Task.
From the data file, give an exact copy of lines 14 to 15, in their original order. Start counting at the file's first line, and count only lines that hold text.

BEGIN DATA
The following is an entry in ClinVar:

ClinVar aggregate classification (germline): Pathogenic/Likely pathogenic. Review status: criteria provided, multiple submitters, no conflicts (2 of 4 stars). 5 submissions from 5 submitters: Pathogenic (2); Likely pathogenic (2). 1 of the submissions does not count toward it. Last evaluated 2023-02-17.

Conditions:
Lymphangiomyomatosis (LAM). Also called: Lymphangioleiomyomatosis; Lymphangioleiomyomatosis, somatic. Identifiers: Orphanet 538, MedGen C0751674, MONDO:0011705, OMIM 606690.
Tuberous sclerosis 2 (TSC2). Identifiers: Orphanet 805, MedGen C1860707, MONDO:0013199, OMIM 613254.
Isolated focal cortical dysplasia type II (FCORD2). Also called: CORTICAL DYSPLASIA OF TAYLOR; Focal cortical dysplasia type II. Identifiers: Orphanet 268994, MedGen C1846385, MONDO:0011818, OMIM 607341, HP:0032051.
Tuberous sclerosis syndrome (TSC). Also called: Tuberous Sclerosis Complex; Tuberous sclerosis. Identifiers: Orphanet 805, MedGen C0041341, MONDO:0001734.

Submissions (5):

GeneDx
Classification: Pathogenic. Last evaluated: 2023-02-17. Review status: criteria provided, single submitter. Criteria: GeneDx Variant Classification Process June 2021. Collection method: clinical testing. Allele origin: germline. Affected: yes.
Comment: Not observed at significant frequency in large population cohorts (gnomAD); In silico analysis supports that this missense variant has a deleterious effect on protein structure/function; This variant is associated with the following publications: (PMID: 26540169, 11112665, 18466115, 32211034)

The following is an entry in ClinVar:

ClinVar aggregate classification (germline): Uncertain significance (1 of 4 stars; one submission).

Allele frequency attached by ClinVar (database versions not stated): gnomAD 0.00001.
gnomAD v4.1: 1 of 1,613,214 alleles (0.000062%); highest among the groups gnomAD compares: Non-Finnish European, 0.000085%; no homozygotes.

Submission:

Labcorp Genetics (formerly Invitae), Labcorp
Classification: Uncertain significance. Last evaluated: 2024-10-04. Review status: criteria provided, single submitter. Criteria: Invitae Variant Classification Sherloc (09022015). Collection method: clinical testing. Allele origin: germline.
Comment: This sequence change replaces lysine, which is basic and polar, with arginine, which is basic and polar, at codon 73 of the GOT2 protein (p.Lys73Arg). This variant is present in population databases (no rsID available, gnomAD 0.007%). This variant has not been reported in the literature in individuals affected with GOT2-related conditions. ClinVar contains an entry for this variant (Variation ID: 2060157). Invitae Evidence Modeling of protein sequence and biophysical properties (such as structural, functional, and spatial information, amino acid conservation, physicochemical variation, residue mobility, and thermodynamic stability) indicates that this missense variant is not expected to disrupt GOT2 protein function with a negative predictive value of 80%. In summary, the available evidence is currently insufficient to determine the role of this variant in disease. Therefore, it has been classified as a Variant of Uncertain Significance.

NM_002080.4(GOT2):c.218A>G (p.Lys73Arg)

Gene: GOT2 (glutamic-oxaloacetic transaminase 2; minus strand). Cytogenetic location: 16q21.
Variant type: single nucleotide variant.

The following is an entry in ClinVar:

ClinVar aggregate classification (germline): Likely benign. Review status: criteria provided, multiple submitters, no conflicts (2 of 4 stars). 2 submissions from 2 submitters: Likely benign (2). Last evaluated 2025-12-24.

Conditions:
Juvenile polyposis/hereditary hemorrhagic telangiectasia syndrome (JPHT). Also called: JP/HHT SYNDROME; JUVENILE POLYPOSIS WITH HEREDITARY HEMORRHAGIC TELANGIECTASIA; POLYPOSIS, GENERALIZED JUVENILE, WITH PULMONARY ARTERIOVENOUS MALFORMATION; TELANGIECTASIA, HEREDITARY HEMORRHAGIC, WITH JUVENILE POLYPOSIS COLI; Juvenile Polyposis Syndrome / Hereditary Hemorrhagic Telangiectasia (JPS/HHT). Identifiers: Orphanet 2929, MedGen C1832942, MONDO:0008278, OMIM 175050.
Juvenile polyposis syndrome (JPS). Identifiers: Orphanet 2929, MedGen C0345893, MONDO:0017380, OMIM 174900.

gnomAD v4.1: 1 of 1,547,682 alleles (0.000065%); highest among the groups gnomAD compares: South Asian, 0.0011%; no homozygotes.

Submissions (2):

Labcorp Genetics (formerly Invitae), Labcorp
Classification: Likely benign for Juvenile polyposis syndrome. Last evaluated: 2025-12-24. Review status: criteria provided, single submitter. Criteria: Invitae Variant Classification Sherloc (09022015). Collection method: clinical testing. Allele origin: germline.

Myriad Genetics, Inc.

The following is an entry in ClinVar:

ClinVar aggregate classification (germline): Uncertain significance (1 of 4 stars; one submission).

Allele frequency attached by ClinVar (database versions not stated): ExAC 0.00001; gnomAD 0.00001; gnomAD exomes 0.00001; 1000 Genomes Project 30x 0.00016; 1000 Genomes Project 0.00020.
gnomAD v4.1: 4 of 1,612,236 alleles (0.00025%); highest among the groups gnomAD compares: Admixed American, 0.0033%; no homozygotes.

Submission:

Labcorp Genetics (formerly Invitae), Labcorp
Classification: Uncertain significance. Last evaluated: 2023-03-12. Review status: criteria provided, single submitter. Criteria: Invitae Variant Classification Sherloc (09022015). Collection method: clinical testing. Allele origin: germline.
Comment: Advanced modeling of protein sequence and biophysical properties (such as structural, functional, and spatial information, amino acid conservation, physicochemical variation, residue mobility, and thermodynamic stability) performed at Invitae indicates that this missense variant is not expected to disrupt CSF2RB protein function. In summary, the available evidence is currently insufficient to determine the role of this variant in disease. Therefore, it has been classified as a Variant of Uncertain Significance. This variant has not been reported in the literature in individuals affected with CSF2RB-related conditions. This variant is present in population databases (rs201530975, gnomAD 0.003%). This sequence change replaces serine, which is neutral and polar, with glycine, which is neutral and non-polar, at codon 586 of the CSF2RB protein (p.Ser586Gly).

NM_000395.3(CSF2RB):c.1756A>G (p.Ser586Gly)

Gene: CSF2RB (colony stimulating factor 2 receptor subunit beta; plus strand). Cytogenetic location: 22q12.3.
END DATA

Allele frequency attached by ClinVar (database versions not stated): gnomAD 0.00001.
gnomAD v4.1: 1 of 1,613,214 alleles (0.000062%); highest among the groups gnomAD compares: Non-Finnish European, 0.000085%; no homozygotes.